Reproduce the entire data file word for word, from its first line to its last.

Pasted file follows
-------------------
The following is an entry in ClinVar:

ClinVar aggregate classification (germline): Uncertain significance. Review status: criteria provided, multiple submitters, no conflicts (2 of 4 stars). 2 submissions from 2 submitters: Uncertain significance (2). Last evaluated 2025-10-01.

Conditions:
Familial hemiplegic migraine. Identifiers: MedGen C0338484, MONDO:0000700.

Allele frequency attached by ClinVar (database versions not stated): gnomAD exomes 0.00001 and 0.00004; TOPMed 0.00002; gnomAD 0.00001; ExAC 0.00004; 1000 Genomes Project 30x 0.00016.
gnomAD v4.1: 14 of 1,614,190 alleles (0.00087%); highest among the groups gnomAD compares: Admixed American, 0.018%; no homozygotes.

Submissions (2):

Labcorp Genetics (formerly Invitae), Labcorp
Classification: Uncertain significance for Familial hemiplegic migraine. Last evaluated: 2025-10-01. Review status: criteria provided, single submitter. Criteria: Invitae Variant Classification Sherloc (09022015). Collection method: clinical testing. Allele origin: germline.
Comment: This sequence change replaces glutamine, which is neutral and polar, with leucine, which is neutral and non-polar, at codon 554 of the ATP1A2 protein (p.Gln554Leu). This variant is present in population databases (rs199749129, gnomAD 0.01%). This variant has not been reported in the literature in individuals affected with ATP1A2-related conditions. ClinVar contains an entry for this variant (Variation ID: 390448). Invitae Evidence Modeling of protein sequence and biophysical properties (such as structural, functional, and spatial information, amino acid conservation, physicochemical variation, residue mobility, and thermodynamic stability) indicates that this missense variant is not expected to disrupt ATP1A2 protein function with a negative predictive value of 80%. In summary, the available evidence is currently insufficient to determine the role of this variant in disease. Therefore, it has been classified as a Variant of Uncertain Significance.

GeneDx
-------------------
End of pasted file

The following is an entry in ClinVar:

ClinVar aggregate classification (germline): Uncertain significance. Review status: criteria provided, multiple submitters, no conflicts (2 of 4 stars). 2 submissions from 2 submitters: Uncertain significance (2). Last evaluated 2025-10-01.

Conditions:
Familial hemiplegic migraine. Identifiers: MedGen C0338484, MONDO:0000700.

Allele frequency attached by ClinVar (database versions not stated): gnomAD exomes 0.00001 and 0.00004; TOPMed 0.00002; gnomAD 0.00001; ExAC 0.00004; 1000 Genomes Project 30x 0.00016.
gnomAD v4.1: 14 of 1,614,190 alleles (0.00087%); highest among the groups gnomAD compares: Admixed American, 0.018%; no homozygotes.

Submissions (2):

Labcorp Genetics (formerly Invitae), Labcorp
Classification: Uncertain significance for Familial hemiplegic migraine. Last evaluated: 2025-10-01. Review status: criteria provided, single submitter. Criteria: Invitae Variant Classification Sherloc (09022015). Collection method: clinical testing. Allele origin: germline.
Comment: This sequence change replaces glutamine, which is neutral and polar, with leucine, which is neutral and non-polar, at codon 554 of the ATP1A2 protein (p.Gln554Leu). This variant is present in population databases (rs199749129, gnomAD 0.01%). This variant has not been reported in the literature in individuals affected with ATP1A2-related conditions. ClinVar contains an entry for this variant (Variation ID: 390448). Invitae Evidence Modeling of protein sequence and biophysical properties (such as structural, functional, and spatial information, amino acid conservation, physicochemical variation, residue mobility, and thermodynamic stability) indicates that this missense variant is not expected to disrupt ATP1A2 protein function with a negative predictive value of 80%. In summary, the available evidence is currently insufficient to determine the role of this variant in disease. Therefore, it has been classified as a Variant of Uncertain Significance.

GeneDx